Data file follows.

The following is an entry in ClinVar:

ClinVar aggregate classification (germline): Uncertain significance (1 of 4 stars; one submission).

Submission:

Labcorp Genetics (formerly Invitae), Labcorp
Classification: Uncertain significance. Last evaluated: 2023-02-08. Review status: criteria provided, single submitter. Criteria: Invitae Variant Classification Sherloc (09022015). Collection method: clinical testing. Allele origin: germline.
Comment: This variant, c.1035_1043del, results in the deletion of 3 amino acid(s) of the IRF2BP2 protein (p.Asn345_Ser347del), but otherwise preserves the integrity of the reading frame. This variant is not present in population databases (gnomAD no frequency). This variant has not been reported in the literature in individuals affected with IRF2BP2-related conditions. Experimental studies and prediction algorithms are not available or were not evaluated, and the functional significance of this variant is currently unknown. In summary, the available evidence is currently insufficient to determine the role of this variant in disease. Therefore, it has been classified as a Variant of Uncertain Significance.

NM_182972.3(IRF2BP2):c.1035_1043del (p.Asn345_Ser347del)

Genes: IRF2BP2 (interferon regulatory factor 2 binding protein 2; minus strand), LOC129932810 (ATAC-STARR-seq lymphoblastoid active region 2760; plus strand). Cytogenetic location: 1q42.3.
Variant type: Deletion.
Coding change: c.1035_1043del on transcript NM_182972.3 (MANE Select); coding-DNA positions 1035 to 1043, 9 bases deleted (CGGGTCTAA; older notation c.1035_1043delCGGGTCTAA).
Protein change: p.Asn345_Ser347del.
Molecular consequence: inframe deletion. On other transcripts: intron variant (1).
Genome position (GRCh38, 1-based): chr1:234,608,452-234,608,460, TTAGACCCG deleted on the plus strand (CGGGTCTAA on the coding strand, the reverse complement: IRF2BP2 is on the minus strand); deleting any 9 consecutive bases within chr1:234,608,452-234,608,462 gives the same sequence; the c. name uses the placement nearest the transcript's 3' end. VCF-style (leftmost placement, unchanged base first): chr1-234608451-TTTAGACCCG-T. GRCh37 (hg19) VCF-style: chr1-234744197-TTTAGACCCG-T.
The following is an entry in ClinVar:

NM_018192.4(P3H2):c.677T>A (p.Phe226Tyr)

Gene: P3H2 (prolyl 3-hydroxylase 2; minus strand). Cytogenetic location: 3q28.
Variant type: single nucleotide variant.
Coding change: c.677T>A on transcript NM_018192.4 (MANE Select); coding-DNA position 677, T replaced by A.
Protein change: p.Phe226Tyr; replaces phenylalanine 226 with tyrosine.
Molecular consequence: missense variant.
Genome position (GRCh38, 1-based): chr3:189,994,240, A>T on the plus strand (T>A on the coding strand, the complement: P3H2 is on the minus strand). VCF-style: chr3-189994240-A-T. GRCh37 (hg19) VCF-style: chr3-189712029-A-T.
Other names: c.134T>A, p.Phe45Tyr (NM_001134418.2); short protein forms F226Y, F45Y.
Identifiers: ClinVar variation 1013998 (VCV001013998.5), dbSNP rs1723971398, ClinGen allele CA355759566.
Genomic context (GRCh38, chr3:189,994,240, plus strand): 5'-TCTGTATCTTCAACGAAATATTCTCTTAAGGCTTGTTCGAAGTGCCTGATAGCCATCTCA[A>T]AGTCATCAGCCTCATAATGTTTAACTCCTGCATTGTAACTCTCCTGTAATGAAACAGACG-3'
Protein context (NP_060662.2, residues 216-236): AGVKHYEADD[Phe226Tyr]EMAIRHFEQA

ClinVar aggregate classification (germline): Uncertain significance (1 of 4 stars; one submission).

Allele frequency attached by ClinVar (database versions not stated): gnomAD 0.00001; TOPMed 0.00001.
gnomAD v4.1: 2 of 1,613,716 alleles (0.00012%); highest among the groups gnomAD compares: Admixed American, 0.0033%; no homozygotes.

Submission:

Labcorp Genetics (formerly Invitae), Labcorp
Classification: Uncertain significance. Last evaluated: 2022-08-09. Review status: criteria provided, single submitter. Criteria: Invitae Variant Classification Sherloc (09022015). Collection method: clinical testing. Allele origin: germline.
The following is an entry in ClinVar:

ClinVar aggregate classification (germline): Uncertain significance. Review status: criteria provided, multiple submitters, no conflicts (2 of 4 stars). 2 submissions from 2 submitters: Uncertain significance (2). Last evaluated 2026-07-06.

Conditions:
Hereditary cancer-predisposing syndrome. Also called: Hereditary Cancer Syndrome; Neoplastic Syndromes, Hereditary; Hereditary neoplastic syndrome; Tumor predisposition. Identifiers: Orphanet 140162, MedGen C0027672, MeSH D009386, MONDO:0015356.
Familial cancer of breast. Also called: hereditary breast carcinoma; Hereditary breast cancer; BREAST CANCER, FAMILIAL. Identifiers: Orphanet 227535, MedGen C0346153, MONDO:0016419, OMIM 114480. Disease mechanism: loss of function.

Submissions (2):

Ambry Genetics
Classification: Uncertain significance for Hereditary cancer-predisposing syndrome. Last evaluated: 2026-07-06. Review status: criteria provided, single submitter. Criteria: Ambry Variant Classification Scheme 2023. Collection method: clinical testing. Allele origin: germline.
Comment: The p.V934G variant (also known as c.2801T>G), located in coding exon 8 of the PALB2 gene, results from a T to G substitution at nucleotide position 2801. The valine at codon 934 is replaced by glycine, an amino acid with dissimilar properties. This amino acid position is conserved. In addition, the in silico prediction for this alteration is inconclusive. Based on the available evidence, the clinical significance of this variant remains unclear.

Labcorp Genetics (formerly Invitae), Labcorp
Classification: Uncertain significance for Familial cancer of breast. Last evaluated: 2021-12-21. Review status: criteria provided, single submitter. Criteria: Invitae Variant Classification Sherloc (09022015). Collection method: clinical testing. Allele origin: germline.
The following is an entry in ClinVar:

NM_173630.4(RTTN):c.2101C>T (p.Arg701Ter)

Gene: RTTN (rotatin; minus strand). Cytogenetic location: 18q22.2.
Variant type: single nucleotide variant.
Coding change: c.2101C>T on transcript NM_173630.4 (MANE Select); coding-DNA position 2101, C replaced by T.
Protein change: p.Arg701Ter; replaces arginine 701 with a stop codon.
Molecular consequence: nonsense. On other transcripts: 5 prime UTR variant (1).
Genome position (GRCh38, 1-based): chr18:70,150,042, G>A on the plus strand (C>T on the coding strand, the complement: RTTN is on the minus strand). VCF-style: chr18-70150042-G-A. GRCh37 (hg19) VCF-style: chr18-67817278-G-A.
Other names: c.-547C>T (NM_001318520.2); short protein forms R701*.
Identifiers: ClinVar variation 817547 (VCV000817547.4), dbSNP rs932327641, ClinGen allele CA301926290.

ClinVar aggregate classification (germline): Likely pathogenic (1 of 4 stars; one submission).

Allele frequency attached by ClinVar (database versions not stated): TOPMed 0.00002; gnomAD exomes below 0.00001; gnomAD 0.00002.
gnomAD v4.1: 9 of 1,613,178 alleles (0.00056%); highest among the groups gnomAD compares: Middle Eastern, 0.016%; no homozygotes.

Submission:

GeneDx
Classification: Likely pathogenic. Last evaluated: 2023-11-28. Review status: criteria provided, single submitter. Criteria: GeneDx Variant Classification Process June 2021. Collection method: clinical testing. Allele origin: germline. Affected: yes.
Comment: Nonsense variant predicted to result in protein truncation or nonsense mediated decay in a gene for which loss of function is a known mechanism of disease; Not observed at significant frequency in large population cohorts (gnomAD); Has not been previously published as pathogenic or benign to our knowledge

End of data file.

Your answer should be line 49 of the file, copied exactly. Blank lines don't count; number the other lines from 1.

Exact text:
Molecular consequence: nonsense. On other transcripts: 5 prime UTR variant (1).